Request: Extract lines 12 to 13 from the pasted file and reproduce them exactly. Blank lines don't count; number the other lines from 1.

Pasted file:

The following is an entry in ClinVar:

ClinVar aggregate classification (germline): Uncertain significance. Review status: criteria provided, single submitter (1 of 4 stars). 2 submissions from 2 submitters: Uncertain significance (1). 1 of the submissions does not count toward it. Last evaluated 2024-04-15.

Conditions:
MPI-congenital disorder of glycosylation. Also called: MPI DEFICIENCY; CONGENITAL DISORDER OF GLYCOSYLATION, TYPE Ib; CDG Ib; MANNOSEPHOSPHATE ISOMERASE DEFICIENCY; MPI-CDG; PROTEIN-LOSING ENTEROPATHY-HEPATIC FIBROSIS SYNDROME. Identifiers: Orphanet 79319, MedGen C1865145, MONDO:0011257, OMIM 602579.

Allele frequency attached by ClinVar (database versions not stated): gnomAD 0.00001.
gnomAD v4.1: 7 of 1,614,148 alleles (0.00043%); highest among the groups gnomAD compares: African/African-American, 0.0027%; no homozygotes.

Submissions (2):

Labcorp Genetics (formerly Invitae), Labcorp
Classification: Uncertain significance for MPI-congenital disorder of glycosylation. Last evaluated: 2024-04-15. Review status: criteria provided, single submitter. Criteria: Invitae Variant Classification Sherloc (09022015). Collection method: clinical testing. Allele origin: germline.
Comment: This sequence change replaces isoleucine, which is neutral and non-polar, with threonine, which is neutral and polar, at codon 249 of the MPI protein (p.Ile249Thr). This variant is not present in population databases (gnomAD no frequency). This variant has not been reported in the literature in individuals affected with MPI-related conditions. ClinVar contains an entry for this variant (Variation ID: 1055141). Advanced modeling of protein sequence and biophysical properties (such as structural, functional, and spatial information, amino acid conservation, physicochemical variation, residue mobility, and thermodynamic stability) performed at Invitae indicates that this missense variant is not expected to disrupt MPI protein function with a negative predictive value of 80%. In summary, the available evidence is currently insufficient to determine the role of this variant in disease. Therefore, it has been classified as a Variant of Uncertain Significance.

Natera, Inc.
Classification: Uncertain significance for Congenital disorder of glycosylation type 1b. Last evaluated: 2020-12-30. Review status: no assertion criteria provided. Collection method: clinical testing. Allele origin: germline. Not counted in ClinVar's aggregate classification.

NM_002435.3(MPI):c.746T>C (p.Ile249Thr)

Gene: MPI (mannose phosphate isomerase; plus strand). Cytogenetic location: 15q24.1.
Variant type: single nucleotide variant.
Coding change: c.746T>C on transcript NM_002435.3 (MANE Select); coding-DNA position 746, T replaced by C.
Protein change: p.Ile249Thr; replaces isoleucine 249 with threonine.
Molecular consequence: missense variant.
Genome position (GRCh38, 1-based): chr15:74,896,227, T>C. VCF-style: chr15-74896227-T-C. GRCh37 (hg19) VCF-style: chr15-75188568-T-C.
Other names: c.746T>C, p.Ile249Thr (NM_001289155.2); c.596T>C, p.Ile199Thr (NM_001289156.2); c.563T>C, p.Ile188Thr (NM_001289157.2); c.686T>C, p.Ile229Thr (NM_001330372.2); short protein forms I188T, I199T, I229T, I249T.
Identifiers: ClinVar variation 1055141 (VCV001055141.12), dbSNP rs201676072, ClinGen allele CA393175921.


Classification: Uncertain significance for Congenital disorder of glycosylation type 1b. Last evaluated: 2020-12-30. Review status: no assertion criteria provided. Collection method: clinical testing. Allele origin: germline. Not counted in ClinVar's aggregate classification.

NM_002435.3(MPI):c.746T>C (p.Ile249Thr)